ADC Usage – What is a One-Bit ADC Good For?


I have recently heard of the concept of a one-bit ADC, and have seen it implemented in the context of a sort of digital-to-analog converter (oddly enough), and I'm wondering, what is the point? Why not simply use a higher-resolution ADC, if higher resolution is desired?

Best Answer

To give a basic example of how a 1-bit ADC can be used to obtain useful information from a waveform, take a look at this circuit. It uses a triangle wave to turn the information into a pulse width modulated output. This is a similar but simplified version of how other 1-bit ADC techniques work, by using a (usually fedback) reference signal to compare the input to.


1-bit ADC


1-bit ADC simulation

Magnified Timescale View:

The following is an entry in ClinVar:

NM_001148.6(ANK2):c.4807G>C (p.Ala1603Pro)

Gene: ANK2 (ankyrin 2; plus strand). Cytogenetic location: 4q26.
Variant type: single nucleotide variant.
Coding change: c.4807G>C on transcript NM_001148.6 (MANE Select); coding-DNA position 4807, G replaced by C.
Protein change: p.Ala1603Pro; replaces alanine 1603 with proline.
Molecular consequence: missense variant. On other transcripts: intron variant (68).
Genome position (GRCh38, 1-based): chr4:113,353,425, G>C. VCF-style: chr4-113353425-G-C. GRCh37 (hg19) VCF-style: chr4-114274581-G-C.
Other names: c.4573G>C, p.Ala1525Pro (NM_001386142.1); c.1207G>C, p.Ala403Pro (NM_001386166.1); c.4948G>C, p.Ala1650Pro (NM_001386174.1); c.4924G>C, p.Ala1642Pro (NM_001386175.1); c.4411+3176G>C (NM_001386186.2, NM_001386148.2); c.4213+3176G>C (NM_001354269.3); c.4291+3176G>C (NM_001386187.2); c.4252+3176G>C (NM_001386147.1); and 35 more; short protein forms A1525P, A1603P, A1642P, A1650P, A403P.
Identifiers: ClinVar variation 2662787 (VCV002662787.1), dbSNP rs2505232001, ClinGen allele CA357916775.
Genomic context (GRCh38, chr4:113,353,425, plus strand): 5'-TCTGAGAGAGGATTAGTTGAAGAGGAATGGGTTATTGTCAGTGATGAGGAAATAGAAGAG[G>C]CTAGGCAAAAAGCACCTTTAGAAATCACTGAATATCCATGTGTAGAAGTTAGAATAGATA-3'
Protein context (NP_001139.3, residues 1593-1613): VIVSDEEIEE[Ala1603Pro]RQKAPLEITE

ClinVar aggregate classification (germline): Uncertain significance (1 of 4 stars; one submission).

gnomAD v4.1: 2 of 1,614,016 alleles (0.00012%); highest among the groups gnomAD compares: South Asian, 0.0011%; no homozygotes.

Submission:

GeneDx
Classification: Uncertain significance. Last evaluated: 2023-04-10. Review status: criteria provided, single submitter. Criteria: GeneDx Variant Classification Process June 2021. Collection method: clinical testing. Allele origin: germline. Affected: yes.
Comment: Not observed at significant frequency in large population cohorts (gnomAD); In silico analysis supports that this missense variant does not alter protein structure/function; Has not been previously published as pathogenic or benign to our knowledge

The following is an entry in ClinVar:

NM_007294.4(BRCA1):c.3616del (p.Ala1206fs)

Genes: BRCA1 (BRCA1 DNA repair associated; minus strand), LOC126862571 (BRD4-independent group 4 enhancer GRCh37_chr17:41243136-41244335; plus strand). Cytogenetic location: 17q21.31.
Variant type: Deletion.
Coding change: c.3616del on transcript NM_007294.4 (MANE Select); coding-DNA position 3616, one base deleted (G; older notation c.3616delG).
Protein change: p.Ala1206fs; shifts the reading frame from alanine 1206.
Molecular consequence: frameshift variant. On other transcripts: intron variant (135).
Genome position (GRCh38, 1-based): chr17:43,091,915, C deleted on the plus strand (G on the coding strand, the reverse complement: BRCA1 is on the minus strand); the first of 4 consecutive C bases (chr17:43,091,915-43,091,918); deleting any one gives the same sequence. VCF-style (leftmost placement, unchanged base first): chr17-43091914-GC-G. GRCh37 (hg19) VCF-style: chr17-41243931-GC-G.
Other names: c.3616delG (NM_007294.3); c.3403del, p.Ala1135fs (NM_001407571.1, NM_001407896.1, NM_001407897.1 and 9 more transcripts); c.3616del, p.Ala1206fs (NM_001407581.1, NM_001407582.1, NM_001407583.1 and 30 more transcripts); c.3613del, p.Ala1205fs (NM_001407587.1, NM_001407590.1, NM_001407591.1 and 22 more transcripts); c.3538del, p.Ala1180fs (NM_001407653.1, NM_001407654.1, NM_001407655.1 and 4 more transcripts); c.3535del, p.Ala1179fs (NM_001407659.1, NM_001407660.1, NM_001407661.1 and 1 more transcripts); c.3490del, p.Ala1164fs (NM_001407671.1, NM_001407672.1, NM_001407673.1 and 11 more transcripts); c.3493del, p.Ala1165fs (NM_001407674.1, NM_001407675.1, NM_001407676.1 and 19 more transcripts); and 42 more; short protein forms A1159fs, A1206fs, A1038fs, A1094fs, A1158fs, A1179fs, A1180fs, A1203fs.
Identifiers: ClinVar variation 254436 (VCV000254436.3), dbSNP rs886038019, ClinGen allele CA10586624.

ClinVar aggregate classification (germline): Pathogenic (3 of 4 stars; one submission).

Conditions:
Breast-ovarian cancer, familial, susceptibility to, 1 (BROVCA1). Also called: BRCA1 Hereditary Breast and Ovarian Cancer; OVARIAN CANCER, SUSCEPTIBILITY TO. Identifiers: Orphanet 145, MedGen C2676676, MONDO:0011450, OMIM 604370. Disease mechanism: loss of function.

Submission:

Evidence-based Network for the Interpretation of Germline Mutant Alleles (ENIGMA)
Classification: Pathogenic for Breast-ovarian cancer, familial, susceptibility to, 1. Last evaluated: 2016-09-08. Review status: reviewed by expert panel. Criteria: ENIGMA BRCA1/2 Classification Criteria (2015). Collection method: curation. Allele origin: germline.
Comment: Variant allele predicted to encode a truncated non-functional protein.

Simulation 2

We can see from the top input waveform, the triangle wave is used to compare the waveform at different points through it's period. As long as the triangle wave is of a considerably higher frequency than the input (the higher the frequency the more accurate), this causes the comparator to output an average of high/low depending on the voltage level of the waveform.
To see how we can reproduce the original waveform from the PWM data, the comparator output is fed into a low pass filter, and out pops the sine wave again.

For further reading:

Delta-Sigma Converters
Successive Approximation ADC
Single Bit ADCs
Ramp Compare ADC (Counter ADC)